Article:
Do you struggle with sensitivity after placing composites? Are your patients reluctant to proceed with treatment because they have had sensitivity in the past after having composites placed by you or another dentist? Have you yourself come to believe that sensitivity after placing composites is normal? 

composite sensitivity

If you answered yes to any of these questions, keep reading for four easy tips to help make sensitivity with your composites a rarity.

Excellent isolation

This is No. 1 because without this you are sunk and can in fact expect sensitivity no matter how well you do everything else. For me, hands down, this means an Isolite, Isodry (Figure 1) or rubber dam in the posterior since I believe cotton roll isolation and dry angles are just too risky in the posterior. The risk for contamination is high. 

Isolite
Figure 1

When it comes to the anterior, you can at times safely use something like cotton roll isolation. If that is not enough, then you are best to go to an Isolite, Isodry or rubber dam just like the posterior. The key thing to remember is even the tiniest bit of contamination means you are sunk.

Proper etching

With the advent of self-etching bonding resins, this has in some way gotten easier. However, the fact of the matter is with most, if not all, bonding agents (even the self-etching ones) it is best to etch the enamel. With some agents, like the universal bonding systems such as Adhese Universal from Ivoclar and Scotchbond Universal from 3M, it can be advisable to still etch the dentin depending on the case.

The trouble with sensitivity usually comes from improper etching of the enamel; over-etching is usually the biggest culprit. The typical time for dentin is 10-15 seconds, but you should check the instructions for the specific product you are using. When it comes to enamel it is way harder to over-etch it, but the typical time is 15-20 seconds. The key here, if you are pre-etching the dentin, is remembering that time is critical. You need to be right on time, not over and not under.

Proper drying

As we know, after etching we must rinse and dry the tooth. Here we have another big potential source for sensitivity if we have etched the dentin. That source is over-drying the dentin and collapsing the dentinal tubules. This results in poor penetration of our bonding resin and, therefore, sensitivity.

tooth dryer
Figure 2

It is important to note that even if you get the drying part right in that you do not over-dry (think moist dry not bone dry), it is also important to be sure you are using clean air to dry the teeth. What I mean by this is it is not uncommon for our air-water syringes to blow a little water or – worse – oil with them when using the air. In my office I have switched to Adec warm air tooth dryers (Figure 2) to eliminate this risk. If Adec tooth dyers are not in your future or you just want an immediate way to help check for contamination coming from your air-water syringe tips, then blow air across your clean mouth mirror. You should see nothing on your mirror.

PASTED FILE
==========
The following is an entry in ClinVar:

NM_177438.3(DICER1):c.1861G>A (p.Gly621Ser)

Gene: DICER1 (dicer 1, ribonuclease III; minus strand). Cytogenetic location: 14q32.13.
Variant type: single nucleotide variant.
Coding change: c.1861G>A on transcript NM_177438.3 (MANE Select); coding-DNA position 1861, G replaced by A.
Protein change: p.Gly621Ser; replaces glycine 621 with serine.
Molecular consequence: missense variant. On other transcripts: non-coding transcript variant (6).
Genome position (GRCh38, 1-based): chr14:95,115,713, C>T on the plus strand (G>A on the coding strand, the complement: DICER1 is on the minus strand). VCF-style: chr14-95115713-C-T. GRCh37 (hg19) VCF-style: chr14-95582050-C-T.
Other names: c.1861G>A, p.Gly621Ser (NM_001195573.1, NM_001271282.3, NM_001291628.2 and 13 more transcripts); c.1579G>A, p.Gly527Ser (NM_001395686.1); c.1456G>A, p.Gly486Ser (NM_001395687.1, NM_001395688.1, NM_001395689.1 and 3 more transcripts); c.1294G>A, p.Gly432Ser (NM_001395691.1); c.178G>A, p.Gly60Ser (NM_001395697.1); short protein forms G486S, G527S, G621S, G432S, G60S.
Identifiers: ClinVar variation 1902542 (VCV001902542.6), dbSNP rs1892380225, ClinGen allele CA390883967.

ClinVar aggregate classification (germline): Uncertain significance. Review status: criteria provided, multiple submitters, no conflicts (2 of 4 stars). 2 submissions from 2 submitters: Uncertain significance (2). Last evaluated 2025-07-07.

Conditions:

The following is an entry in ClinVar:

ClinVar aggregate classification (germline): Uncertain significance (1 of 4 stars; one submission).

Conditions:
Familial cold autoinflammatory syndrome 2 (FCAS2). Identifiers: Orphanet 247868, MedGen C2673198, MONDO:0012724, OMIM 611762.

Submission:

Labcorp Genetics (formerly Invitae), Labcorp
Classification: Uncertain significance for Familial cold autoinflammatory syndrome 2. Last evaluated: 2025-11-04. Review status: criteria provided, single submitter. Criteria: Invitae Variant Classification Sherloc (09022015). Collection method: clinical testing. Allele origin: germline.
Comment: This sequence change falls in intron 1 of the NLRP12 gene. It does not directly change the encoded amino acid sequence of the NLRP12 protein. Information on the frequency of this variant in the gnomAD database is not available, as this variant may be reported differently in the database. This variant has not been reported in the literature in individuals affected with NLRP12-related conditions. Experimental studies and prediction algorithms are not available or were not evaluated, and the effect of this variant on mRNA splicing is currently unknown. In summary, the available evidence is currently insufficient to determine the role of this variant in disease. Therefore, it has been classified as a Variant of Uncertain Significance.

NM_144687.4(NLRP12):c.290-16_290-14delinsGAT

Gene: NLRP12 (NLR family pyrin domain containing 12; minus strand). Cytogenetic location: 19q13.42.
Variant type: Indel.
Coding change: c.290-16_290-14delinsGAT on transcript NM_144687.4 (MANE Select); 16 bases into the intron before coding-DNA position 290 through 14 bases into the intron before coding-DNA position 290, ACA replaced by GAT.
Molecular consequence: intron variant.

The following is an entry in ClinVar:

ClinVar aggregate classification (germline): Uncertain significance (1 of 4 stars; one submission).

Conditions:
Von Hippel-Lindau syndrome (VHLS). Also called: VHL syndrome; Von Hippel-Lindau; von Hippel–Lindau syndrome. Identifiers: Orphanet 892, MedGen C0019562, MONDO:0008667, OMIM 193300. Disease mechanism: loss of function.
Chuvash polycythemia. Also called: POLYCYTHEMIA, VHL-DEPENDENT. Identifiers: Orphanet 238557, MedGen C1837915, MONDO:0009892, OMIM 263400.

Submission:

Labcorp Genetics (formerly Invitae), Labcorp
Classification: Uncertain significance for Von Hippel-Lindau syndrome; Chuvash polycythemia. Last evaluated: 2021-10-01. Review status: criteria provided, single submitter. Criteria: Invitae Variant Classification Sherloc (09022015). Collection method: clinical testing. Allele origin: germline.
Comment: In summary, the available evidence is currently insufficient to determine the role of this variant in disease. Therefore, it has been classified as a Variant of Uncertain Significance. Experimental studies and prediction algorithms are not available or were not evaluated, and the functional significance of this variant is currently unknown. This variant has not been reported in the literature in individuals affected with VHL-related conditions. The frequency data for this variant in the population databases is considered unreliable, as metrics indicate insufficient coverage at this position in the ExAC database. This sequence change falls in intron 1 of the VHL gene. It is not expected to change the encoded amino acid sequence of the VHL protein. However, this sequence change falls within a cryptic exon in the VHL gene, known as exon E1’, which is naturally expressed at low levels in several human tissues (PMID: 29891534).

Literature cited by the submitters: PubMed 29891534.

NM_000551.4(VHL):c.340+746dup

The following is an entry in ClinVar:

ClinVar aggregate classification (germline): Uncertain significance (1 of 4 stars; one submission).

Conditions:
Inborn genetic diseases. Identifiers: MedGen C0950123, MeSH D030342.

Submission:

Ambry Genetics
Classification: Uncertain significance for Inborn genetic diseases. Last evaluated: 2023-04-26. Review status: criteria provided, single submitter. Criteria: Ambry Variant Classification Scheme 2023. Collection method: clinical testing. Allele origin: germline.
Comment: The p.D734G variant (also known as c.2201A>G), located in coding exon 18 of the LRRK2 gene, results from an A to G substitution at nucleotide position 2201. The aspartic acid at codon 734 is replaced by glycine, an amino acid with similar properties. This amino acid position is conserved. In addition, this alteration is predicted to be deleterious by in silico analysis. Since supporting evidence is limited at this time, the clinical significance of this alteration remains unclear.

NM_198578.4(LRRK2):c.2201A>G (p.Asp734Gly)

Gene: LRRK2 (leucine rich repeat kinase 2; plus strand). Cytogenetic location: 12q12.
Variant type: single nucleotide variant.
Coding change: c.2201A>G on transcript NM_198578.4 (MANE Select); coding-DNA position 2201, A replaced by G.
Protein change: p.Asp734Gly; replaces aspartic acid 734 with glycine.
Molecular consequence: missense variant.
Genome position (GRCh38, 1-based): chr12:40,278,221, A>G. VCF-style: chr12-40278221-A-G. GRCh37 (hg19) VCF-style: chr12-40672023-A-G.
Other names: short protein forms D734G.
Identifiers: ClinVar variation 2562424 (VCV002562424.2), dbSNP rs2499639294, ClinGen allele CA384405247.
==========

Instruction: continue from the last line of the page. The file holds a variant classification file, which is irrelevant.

Proper curing

This one is simple: We have to make sure our composite is fully cured all the way though, otherwise we can expect bad things. The key here is to make sure our layers are not too thick and to get as close as you can to whatever you are curing without touching it. You must also cure for the length of time specified by the manufacture for the material you are curing. 

light meter
Figure 3

I cannot stress enough the need to get close enough with your curing light; small increases in distance greatly decreases your lights curing intensity. Another important thing to consider is periodic testing with a light meter (Figure 3) to assure your light’s intensity is as it should be. Playing with these meters is also a great way to see just how fast the intensity drops as distance increases. Lastly you also need to assure your light guide is undamaged and the tip is clean.

(Click this link for more dentistry articles by Dr. John Carson.)

John R. Carson, D.D.S., P.C., Spear Visiting Faculty and Contributing Author - www.johncarsondds.com


Comments

Nora A.
September 24th, 2017
what would be the best course of action after a patient presents with sensitivity remaining 3 months after a small composite restoration on distal-buccal aspect of posterior tooth?
John C.
September 25th, 2017
Good question Nora, I would start by looking at the following: 1. What makes it hurt. If its is non-lingering sensitivity to cold I am thinking reversible pulpitis. If it's lingering to cold or hot I am way more worried about irreversible and needing endo. If its pain on release then I am thinking cracked-tooth syndrome. 2. As far as sources of sensitivity if the bites good then I am thinking was the restoration deep, did I get a bad bond and do I just need to replace it, could it be referred sinus or muscle pain? So in short I would start by determining if it's reversible or irreversible then look for the source/cause. You might also find it helpful to go to Spear Talk and share this case so myself and other can look harder with more info and it with/for you. Hope that helps, John